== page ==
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Protecting the Flag

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Earlier this week, the effort to amend the Constitution to protect the American flag from desecration failed by a single vote. I do realize, for those who may doubt it, that this, along with the Marriage Amendment proposal, is an attempt by Republicans to garner support from voters for something that they want. And I’m quite amused that some Democrats voted with them, possibly in an attempt to render the GOP’s potential ammunition in November into duds.

But there’s still the issue about protecting the flag that needs to be considered. While I wish there could be a law that prohibited the destruction or defacing of the American flag, I am glad that there isn’t one.

In some ways, it’s like working in a job that you hate, for a company you despise or for a boss you distrust: how long must you stay there before someone has to smack you upside the head and say, “If you’re so miserable at that job, start sending out resumes and go somewhere else!” Believe me, I know what that’s like: I stayed in a job at which I was less than happy for many years too long. But when I reached a point at which I was convinced that the company was headed in a direction that was contrary to what I was looking for, I left.

Those people who hate this country so much that they’d destroy one of its most basic symbols are a lot like those mindless workers who just keep showing up. I wonder why they’d keep living here if they’re that dissatisfied. Could it be that they’ve looked at a globe and discovered that while this country is nowhere near perfect, it’s still a hell of a lot better than many of the others on the planet? Quite possibly.

On the other hand, there are those protestors who love the country as much as, if not more than, those who are quick to pull their own Stars and Stripes out of mothballs this time of year. They just feel that taking the action of burning a piece of fabric others hold so dear might be just enough of an attention getter for their own agendas. Just like those youths a while back who went on a rampage through some northwestern city destroying everything they could find in the name of some trade agreement.

The problem is, when you’re protesting something and you employ a shock tactic to get your point on the table, the point often slides right off the table. The general public, unfortunately, does not say, “Well, gee, let’s take a deep breath and see what’s got this fine young man so upset: he must have a point that he’s desperate for me to listen to.” Instead, the general public says something more along the lines of, “Look at this spoiled little jerk! What the hell’s the matter with him? He’s lucky to live in a country where burning the flag doesn’t get him shot by the State!” And whatever cause the flag burner was trying to raise awareness of is lost amid the emotional reactions of anger over the act itself.

When those protestors were destroying cars and smashing the windows and doors of local businesses and generally behaving like drunken fools, I was wondering if they knew anything about foreign trade. Maybe they did. Or, maybe they saw an opportunity to wreak havoc under the guise of fighting for a cause, whether they knew what the cause was about or not, and just joined the mob. But their “cause” was lost in the mayhem, and if they were really interested in getting that message out, this couldn’t be the result they’d have been happy about.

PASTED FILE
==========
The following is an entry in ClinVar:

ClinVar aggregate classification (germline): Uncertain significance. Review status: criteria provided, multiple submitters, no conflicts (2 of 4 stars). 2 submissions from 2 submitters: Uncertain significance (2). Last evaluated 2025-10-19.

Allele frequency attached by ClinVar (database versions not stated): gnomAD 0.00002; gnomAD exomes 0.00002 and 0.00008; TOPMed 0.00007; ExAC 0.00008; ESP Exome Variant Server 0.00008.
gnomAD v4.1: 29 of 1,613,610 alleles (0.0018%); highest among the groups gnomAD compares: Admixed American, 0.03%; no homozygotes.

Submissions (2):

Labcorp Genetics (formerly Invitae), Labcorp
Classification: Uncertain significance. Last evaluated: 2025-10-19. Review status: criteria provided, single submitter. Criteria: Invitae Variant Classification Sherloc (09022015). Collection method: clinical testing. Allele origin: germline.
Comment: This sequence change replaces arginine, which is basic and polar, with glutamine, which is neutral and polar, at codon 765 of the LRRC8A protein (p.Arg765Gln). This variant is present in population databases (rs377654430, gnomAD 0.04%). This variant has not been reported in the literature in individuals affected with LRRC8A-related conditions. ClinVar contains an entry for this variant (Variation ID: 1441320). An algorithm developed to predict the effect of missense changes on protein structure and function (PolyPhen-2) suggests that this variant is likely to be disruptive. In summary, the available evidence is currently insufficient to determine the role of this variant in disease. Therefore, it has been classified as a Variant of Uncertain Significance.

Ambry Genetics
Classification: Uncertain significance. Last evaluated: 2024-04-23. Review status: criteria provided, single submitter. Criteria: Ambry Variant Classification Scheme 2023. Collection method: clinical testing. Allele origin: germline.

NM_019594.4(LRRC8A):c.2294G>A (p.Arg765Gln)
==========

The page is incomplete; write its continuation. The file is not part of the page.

If you burn the flag just to get me to hear what you have to say, I stop listening. If you destroy other people’s property to influence me to act the way you want me to, I will ignore your message and focus on the lawbreaking.

That’s the thing folks at many protests fail to consider.

Say what you want to say and do it legally, reasonably, rationally, and honestly. You’re much more likely to get me to hear you that way. And I can’t imagine that I’m the only one who feels that way, particularly when you consider how many folks my age and older grew up in a time when pledging allegiance to the flag (and always more importantly) to the country for which it stands, was a basic part of our lives that didn’t seem like some personal attack on our individual beliefs.

It’s not about pretending that everything is rosy; it’s about respecting other people’s feelings.

But remember: I work in the media. So the First Amendment is something my livelihood depends upon in some ways. I hate to see someone desecrate the flag. But I cannot agree that we should have a Constitutional amendment to prevent it, because once we have it, what’s the next piece of speech that will no longer be free in a country that holds freedom of speech so dear? Too much is at stake for such an amendment to be created.

We have to have the right to free speech, but we should remember that speaking freely can sometimes make the message go unheard.

One Comment

  • James says:

    You make some excellent points. I think protesters who burn the flag – or a dumpster in the middle of the street as happened at the WTO meeting in Seattle – have totally diluted their message by committing such a sensational stunt. Of course, often the message is simply that one CAN burn the flag. Which brings me to my second point: is it not illegal in many jurisdictions to set fire to something as large and combustable as a flag on a public sidewalk or street? A giant, burning flag seems more a risk to public safety than a bottle rocket.

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